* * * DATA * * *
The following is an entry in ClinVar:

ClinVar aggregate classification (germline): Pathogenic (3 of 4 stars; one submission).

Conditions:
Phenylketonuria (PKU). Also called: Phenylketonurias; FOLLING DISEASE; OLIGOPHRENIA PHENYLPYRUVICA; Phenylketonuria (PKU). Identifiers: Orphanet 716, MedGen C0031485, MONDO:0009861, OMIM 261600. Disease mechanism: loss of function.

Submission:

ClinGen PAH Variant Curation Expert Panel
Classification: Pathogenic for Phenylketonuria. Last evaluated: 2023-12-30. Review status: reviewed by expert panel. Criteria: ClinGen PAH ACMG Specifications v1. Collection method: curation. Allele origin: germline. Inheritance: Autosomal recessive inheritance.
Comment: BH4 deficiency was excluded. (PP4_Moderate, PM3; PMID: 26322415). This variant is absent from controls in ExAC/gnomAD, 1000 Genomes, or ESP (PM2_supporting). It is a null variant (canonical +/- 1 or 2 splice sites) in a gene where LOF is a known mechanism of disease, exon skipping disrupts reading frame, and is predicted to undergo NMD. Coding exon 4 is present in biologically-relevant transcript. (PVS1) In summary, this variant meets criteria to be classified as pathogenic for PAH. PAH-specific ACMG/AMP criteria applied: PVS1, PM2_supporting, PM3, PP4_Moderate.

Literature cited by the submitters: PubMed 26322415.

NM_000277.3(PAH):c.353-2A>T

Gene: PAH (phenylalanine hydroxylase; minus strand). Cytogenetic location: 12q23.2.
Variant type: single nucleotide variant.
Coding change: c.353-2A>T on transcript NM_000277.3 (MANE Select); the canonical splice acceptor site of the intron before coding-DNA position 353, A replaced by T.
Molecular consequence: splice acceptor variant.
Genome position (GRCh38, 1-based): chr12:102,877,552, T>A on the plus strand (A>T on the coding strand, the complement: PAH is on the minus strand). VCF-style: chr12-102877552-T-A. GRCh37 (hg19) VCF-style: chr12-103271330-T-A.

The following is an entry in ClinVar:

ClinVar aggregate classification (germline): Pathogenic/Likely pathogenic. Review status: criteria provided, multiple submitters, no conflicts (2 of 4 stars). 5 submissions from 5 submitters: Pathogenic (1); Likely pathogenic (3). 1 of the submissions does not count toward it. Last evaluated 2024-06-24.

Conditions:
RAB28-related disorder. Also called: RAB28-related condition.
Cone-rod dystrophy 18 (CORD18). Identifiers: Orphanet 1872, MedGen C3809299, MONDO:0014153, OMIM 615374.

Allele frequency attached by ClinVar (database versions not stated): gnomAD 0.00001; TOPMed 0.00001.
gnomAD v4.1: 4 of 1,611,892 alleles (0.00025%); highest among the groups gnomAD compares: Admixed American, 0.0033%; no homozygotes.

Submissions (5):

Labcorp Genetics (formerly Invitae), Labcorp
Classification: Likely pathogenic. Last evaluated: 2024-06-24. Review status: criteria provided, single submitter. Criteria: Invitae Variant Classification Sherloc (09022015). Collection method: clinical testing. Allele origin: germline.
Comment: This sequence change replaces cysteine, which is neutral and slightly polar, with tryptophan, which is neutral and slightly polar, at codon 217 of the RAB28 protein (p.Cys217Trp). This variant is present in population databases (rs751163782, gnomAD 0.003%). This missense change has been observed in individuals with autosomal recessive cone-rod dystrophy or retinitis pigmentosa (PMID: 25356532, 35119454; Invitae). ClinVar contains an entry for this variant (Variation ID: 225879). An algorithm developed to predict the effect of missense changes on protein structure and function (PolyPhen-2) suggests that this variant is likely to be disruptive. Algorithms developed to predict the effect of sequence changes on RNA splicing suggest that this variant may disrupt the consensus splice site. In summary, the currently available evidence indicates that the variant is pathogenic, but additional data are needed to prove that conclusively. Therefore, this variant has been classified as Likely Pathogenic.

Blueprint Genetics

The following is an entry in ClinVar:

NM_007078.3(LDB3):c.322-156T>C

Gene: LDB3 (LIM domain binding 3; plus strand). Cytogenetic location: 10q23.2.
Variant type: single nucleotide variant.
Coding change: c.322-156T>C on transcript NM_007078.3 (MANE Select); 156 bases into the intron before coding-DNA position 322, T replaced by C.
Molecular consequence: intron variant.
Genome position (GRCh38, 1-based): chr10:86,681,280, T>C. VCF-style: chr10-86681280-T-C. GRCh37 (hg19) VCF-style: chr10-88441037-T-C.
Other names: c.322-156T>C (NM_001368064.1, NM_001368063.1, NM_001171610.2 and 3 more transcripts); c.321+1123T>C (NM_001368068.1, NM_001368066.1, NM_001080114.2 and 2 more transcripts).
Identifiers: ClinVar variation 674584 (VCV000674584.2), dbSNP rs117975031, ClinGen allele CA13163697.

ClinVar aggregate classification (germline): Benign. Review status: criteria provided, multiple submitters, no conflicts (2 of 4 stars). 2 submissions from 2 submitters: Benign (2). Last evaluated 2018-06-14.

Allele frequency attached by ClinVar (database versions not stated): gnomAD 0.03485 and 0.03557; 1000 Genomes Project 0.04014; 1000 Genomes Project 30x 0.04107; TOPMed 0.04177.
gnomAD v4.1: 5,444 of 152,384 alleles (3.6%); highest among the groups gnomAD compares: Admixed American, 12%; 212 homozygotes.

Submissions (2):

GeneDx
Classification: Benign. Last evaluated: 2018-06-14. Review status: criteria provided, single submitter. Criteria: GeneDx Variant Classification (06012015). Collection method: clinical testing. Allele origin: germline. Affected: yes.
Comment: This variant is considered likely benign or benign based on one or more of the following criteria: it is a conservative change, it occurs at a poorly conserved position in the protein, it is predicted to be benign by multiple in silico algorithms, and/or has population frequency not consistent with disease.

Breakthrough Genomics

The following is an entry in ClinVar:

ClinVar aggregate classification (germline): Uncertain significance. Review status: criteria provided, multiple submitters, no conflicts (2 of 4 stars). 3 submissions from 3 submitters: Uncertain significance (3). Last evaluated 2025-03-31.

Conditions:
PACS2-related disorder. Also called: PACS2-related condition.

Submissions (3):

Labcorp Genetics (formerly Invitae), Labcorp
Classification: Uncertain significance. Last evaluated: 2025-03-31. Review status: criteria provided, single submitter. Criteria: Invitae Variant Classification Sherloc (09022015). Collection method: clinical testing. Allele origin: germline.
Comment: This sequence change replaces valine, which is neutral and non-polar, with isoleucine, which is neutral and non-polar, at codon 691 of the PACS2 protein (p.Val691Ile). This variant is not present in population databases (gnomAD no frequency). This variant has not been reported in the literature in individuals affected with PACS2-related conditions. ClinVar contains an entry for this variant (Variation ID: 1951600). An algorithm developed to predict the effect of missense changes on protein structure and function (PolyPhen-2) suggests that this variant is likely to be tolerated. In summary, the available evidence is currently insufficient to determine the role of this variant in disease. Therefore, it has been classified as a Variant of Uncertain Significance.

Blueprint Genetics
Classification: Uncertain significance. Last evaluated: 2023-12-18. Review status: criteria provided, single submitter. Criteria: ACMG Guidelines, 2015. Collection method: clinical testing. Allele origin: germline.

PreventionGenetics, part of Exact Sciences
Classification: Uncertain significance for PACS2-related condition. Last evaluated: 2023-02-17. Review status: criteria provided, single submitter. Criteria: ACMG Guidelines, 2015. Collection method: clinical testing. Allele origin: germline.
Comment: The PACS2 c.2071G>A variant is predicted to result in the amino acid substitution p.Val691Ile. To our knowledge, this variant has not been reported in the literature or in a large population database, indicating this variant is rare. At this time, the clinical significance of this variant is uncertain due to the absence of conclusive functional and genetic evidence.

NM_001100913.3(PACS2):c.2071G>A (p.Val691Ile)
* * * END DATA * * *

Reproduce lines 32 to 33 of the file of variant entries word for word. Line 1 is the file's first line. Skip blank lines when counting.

Coding change: c.322-156T>C on transcript NM_007078.3 (MANE Select); 156 bases into the intron before coding-DNA position 322, T replaced by C.
Molecular consequence: intron variant.